Our three most popular dried peppers together for a cost effective bundle.
Sweet Hungarian paprika has a fruity, sweet pepper flavor without heat - it's not just a pretty garnishing color! The rich earthy taste of this Hungarian sweet paprika is ideal for Eastern European favorites like goulash or chicken paprikash, or sprinkle onto deviled eggs or potato salad. This is very high quality paprika from the Kalocsa region of Hungary bears the name Csemege, or “Exquisite Delicacy.” It earns a 120 ASTA color rating, and has a reputation as the most flavorful of all paprikas. Hungarian sweet paprika is the paprika of choice for such classic dishes as goulash, cabbage rolls, and stuffed bell peppers.
You can almost taste the New Mexican sunshine every time you cook with Chimayo Chili molido, or powder. Don’t miss your chance to be part of the revival of this Chile tradition from the historic town of the same name. Its bold flavor and rich red color is sure to make your next dish the envy of your next get together. Measuring 4000-6000 Scoville units, the Chimayo is only one step down in heat from the famous Chipoltle Pepper but every bit as satisfying. Exquisite in enchiladas, it maintains its heat without being overwhelming. The next time you want to impress, add flour, garlic, Mexican Oregano, water, oil, and salt for an elegant hot sauce. For you or as a gift, Chimayo Chile Powder is an absolute necessity in the well-stocked spice rack.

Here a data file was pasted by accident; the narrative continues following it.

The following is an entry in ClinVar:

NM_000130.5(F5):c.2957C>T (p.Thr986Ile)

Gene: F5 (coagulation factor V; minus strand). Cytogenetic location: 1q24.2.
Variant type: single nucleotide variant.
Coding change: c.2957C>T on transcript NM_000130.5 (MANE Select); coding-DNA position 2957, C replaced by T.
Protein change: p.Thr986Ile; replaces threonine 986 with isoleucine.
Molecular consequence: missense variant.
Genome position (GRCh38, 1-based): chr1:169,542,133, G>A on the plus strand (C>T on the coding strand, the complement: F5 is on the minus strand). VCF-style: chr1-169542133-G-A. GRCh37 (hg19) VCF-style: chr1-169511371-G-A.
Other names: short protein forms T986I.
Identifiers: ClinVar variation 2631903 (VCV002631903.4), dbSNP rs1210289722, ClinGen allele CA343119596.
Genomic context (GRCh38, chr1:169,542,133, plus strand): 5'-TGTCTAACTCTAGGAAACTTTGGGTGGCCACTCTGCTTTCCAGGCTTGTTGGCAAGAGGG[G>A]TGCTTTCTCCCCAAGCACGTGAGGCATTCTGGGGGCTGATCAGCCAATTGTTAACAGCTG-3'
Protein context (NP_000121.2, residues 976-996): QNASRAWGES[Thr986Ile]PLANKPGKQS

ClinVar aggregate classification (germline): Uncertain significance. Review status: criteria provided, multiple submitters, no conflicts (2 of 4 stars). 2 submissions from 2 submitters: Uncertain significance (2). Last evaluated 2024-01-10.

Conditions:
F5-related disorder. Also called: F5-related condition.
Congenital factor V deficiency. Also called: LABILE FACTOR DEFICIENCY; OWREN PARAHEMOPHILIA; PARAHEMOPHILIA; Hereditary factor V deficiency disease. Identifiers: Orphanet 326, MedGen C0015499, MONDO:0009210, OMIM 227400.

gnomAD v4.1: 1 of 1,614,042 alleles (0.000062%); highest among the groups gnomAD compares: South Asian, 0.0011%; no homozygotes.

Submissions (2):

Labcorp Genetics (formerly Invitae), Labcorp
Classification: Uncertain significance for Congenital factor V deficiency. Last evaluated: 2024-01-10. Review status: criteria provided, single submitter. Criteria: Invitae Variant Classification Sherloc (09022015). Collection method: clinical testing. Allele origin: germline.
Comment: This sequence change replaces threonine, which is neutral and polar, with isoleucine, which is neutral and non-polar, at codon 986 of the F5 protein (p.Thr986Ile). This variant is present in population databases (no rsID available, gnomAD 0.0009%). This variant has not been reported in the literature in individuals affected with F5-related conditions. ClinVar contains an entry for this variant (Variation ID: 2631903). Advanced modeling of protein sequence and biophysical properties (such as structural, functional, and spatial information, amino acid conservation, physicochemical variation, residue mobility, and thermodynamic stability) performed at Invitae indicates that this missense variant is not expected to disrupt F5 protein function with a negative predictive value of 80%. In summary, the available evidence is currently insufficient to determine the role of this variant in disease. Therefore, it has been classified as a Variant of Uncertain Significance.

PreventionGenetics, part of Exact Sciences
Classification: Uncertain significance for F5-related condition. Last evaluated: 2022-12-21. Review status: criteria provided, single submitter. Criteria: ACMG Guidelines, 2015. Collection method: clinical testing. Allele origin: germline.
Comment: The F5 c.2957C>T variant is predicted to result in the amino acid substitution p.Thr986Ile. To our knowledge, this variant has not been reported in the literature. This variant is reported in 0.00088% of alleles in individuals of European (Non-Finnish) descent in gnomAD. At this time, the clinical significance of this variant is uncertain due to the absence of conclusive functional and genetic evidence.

Cayenne pepper grown with the highest practices of farming, pesticide-free and extremely potent with high levels of capsicum.
Native to the Caribbean, the cayenne pepper is a tropical fruit. It is now also grown in Africa, China, India, Japan, Mexico and here in the States. Cayenne seems high on the heat scale for the average person, but at 40,000 heat units (Scoville) it’s about a 4 or 5 on a scale of 1 to 10.Cayenne will add zest to almost any dish. We suggest working dash to dash; in other words, add a dash and taste, and then repeat until you have the heat level you desire. Great added to chili or curry. Dried and powdered, it produces a powerful heat that can enhance a plethora of foods – in the right amounts! But better than that, an active ingredient called capsaicin gives cayenne and other hot peppers their intensity and is also a powerful pain reliever.Native Americans understood both the culinary and medicinal potency of this ingredient around 9,000 years ago. Cajun and Creole cooks, as well as those in Italy, Mexico and Asia, use it to make their dishes a little – or a lot – spicier, while Korean, Japanese and Chinese healers and Indian Ayurvedic traditions have relied on this ingredient for a number of cures.